We recently shared key findings from the JBWere Corporate Support Report. This week we delve deeper into the recommended considerations for a healthy nonprofit-corporate relationship.

A recent report from JBWere showed that corporate community investment is a thriving, but misunderstood and underutilised opportunity.

In our previous summary of the report’s key highlights, we shared that corporate support is worth around $5 billion per year. As businesses become increasingly aware of expectation from employees and customers for a positive demonstration of impact on community and environment, the opportunity for nonprofits to benefit grows. But NFPs must clearly understand the ‘shape’ of individual corporates to create successful partnerships. 

In this article, we share how truly ‘understanding’ what is at stake in these partnerships can create mutually beneficial outcomes for corporates, nonprofits and, ultimately, the world around us.  

Considerations for corporate community investment initiatives 

When considering community initiatives, corporates needs to analyse a number of factors. These include what their motivation is for community investment, what its success will look like, how to integrate it with business operations, what nonprofit partners to engage and how to structure giving.

Many businesses are in the fortunate position of having the public’s trust and as trust in government stalls, people are looking to businesses and NGOs to address critical social and environmental issues. 

Corporate giving works for the community and for nonprofits, but it must also work for the corporate. If done right, it does. A review of various studies by Alex Edmans at Grow the Pie found that a survey of the ‘100 Best Companies to Work for in America’ (corporate social responsibility was a factor) had a share price that beat their peers by 2.3% to 3.8% per annum over a 28-year period.

Corporates need to consider how to best structure their community engagement. In a nutshell, ownership of corporate giving at the top and middle management levels (which leads to organisation-wide buy-in) is more effective than ‘bolting it on’ to public or human relations.  

Then comes the cause, with corporates achieving greater impact by focusing on a handful of major issues rather than spreading themselves thinly. 

A further consideration is whether a separate legal structure or charitable foundation is desired. If so, will that entity be funded by an annual donation from the corporate, by a larger one-off donation, or a combination of the two?  

In the US, data suggests giving from corporate foundations is around one third of total corporate community investment and Chief Executives for Corporate Purpose (CECP) found 79% of (surveyed) companies have a corporate foundation as part of their corporate giving program. JBWere estimates the number to be considerably lower in Australia, reflective of the more established concept of charitable foundations and structured giving in the US.  

Pros and cons of a stand-alone foundation include demonstration of greater commitment to giving (pro), extra compliance (con), the growth of a corpus (pro), a loss of flexibility due to the investment policy linked to the corpus (con).  

Regardless of  how corporate giving is structured, there is widespread agreement that 1% of pre-tax profit is a legitimate goal for many corporates. This goal sits slightly above current global and Australian corporate giving averages.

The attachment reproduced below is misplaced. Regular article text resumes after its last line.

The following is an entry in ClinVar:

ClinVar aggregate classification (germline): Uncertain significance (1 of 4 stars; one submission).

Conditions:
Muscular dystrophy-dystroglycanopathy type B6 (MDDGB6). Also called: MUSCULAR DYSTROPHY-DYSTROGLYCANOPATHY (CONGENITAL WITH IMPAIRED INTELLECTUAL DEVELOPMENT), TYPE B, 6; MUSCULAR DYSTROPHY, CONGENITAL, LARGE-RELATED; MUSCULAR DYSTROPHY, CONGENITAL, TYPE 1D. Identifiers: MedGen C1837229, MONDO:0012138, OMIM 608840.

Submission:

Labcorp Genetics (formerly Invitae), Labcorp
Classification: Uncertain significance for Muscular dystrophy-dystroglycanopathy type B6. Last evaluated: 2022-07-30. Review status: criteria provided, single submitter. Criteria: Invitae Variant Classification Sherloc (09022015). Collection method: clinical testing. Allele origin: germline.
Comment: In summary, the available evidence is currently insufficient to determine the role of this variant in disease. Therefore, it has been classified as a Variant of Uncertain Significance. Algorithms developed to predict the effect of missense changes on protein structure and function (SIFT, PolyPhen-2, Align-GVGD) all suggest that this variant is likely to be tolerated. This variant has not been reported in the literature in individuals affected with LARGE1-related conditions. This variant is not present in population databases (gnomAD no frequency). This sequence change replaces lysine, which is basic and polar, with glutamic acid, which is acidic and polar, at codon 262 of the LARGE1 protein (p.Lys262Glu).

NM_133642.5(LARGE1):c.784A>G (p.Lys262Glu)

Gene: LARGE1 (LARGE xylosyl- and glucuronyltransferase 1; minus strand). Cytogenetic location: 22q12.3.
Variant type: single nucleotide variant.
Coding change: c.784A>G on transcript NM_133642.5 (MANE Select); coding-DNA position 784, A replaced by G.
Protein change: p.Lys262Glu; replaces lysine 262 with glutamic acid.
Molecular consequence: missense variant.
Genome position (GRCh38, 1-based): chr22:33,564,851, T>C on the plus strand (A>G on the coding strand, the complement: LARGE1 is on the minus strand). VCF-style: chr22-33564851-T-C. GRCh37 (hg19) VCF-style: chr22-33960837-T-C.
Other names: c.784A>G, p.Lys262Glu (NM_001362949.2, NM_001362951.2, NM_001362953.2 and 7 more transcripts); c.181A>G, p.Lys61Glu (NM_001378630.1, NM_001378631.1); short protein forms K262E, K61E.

What should corporates measure?  

Recently, measurement efforts have progressed with the emergence of detailed environmental, social and governance (ESG) metrics and the growing acceptance of the UN’s Sustainable Development Goals (SDGs) as a common cause area or matrix framework. 

Recent analysis by Jarrod Miles in the 2021 Giving Large report found 88% of larger companies analysed had adopted standards from either the Global Reporting Initiative (GRI) or B4SI, with 32% of those companies using both standards. 

Currently, there are no universal parameters for measuring the financial value of corporate giving. For example, corporates may include matched donations or purchases related to giving, but exclude gifts facilitated by the company, such as workplace giving and customer donations. Some consistency would help corporates, nonprofits and the community to understand impact and draw comparisons between companies.

Other important areas to measure, depending on the nature of company activities, include staff engagement, customer recognition and reaction, and even market performance around significant announcements. Impact is the ultimate measure and, in most cases, might be better assessed by for-purpose partners with assessment costs funded by the corporate. 

Partners and skill gaps  

When businesses think about community investment, they should consider which nonprofits can add value, build connections, help guide the initiative and extend reach. For example, if a transport and distribution company’s stakeholder analysis suggested providing meals as their targeted activity, then for-purpose organisations with knowledge of local need and expertise in areas such as food rescue and health would be a great match.

Looking in the other direction, companies can offer a vast range of benefits to nonprofits. And larger companies may be able to bring other organisations and even governments together for impact in a way that many nonprofits would struggle to achieve.  

The decision to provide volunteering opportunities for employees  

It’s increasingly common for corporates to offer volunteering time to their staff but these initiatives do not always reach their potential. More creative thinking around the type of volunteering offered, rather than just accepting the hours available, can produce extraordinary results for nonprofits. 

The decision to provide a workplace giving program  

There has been a gradual increase in the number of Australian employees joining workplace giving (WPG) programs in the past decade, with that number now exceeding 200,000. Total donations have grown to $52 million annually and, in many cases, employee gifts are matched by the employer. That said, the participation rate at workplaces offering the scheme remains low at around 5%. This is a huge opportunity for nonprofits.